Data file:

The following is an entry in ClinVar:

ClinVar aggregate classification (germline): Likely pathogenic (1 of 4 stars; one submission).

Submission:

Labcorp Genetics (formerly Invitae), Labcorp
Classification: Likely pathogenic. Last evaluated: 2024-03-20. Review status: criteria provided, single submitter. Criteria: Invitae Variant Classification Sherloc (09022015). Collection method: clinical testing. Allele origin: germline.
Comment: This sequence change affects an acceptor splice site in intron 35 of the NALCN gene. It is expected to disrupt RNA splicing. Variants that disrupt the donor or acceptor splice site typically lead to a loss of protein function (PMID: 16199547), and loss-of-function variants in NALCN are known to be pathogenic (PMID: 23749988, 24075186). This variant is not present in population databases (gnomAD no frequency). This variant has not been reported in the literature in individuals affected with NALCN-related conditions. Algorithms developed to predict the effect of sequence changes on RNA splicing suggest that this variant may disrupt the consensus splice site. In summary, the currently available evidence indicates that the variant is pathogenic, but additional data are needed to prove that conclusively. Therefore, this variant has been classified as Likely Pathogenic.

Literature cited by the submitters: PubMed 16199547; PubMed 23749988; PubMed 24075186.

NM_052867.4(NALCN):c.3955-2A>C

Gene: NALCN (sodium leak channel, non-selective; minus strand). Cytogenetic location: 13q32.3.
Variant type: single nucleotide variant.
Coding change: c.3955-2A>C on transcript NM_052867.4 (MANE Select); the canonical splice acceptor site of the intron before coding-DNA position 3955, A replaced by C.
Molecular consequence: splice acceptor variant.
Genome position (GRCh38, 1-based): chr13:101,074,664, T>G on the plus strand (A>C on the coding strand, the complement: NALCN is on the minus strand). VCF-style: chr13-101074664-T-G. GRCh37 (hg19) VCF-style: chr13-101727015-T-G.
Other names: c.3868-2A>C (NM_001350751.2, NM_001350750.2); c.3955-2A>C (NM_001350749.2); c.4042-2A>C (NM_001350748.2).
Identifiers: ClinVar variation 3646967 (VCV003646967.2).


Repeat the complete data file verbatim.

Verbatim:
The following is an entry in ClinVar:

ClinVar aggregate classification (germline): Likely pathogenic (1 of 4 stars; one submission).

Submission:

Labcorp Genetics (formerly Invitae), Labcorp
Classification: Likely pathogenic. Last evaluated: 2024-03-20. Review status: criteria provided, single submitter. Criteria: Invitae Variant Classification Sherloc (09022015). Collection method: clinical testing. Allele origin: germline.
Comment: This sequence change affects an acceptor splice site in intron 35 of the NALCN gene. It is expected to disrupt RNA splicing. Variants that disrupt the donor or acceptor splice site typically lead to a loss of protein function (PMID: 16199547), and loss-of-function variants in NALCN are known to be pathogenic (PMID: 23749988, 24075186). This variant is not present in population databases (gnomAD no frequency). This variant has not been reported in the literature in individuals affected with NALCN-related conditions. Algorithms developed to predict the effect of sequence changes on RNA splicing suggest that this variant may disrupt the consensus splice site. In summary, the currently available evidence indicates that the variant is pathogenic, but additional data are needed to prove that conclusively. Therefore, this variant has been classified as Likely Pathogenic.

Literature cited by the submitters: PubMed 16199547; PubMed 23749988; PubMed 24075186.

NM_052867.4(NALCN):c.3955-2A>C

Gene: NALCN (sodium leak channel, non-selective; minus strand). Cytogenetic location: 13q32.3.
Variant type: single nucleotide variant.
Coding change: c.3955-2A>C on transcript NM_052867.4 (MANE Select); the canonical splice acceptor site of the intron before coding-DNA position 3955, A replaced by C.
Molecular consequence: splice acceptor variant.
Genome position (GRCh38, 1-based): chr13:101,074,664, T>G on the plus strand (A>C on the coding strand, the complement: NALCN is on the minus strand). VCF-style: chr13-101074664-T-G. GRCh37 (hg19) VCF-style: chr13-101727015-T-G.
Other names: c.3868-2A>C (NM_001350751.2, NM_001350750.2); c.3955-2A>C (NM_001350749.2); c.4042-2A>C (NM_001350748.2).
Identifiers: ClinVar variation 3646967 (VCV003646967.2).